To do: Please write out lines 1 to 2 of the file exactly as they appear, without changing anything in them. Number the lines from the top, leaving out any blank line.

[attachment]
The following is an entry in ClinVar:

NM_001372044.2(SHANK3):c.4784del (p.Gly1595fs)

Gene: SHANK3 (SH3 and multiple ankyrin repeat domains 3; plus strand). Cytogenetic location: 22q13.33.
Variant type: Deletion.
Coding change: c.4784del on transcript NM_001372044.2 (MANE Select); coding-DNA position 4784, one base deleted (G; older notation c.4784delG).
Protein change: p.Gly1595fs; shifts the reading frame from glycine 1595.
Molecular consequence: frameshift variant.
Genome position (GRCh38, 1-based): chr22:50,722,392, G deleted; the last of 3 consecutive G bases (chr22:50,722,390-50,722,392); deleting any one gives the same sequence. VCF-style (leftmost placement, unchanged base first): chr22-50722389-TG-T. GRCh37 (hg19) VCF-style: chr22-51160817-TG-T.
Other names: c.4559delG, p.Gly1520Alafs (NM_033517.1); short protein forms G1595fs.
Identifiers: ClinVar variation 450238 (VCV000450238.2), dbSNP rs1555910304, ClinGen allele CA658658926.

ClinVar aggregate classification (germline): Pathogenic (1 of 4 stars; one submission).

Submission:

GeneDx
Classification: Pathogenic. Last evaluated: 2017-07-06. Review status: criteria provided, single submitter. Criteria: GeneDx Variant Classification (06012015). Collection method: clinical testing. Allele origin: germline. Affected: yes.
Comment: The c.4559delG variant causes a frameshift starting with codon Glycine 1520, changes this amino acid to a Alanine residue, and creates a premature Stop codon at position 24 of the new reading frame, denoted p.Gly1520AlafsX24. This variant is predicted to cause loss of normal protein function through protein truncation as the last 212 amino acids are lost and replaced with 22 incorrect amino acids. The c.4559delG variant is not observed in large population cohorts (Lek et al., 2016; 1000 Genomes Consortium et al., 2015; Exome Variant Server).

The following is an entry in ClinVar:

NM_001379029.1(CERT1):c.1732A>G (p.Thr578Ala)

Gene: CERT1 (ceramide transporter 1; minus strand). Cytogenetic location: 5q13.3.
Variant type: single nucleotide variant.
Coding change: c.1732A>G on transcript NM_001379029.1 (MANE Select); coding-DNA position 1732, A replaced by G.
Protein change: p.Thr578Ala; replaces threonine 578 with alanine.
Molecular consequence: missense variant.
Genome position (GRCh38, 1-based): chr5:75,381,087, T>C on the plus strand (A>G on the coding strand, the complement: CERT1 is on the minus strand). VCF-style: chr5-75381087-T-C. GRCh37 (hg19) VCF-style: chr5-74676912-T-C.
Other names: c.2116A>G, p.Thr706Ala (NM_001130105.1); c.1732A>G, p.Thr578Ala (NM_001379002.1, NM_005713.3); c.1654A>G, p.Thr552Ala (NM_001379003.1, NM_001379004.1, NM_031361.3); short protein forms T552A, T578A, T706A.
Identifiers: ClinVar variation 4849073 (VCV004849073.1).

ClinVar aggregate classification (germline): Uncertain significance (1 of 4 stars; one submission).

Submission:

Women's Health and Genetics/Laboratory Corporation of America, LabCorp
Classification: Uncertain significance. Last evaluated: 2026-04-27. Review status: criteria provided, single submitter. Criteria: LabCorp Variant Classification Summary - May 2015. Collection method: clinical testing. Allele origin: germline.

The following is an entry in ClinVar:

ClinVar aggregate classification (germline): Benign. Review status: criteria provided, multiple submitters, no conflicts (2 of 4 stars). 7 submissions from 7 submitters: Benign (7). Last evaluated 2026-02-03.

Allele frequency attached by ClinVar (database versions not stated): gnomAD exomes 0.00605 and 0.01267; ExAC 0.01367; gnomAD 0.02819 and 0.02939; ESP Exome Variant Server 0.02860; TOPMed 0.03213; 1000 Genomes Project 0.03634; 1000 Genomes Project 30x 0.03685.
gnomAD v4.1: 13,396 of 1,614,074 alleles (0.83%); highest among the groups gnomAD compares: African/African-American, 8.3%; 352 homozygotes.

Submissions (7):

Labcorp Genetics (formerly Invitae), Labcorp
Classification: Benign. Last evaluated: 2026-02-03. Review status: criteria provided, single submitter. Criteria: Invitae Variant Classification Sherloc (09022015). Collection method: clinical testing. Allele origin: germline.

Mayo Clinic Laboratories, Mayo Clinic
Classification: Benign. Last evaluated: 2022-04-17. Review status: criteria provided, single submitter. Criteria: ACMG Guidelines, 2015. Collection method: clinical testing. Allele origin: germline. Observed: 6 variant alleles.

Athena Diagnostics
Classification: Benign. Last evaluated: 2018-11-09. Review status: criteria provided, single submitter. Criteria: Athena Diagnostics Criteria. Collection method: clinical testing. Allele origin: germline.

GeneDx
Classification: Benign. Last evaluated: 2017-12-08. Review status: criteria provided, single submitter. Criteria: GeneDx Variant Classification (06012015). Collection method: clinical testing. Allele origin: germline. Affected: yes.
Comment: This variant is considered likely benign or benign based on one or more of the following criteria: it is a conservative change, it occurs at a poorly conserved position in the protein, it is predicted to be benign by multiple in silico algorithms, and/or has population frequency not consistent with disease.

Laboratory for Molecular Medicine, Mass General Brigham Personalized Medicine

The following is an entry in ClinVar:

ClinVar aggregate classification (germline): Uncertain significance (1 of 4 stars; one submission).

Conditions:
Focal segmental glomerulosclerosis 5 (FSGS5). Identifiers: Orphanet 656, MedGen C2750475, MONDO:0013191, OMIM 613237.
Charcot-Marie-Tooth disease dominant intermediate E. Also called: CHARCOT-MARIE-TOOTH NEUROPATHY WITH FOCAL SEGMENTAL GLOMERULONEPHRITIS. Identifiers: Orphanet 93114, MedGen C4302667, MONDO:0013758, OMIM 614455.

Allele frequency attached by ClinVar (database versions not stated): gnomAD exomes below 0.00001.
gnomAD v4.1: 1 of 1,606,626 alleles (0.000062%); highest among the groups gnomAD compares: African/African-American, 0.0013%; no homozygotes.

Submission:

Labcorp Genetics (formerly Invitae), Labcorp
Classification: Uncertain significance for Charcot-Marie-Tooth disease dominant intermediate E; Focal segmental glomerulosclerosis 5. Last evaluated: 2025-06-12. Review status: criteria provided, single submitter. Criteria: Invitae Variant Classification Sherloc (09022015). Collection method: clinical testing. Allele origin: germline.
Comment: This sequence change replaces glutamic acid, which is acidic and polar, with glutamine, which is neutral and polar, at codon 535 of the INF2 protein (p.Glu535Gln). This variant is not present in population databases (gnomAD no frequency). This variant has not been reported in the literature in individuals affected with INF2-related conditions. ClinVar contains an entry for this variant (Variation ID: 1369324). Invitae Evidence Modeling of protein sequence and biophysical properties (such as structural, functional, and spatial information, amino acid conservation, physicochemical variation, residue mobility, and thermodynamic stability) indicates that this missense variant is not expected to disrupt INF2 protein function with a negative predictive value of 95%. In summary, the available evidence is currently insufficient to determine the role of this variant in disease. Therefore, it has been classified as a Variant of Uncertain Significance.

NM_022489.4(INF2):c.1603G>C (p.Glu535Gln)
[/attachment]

The following is an entry in ClinVar:

NM_001372044.2(SHANK3):c.4784del (p.Gly1595fs)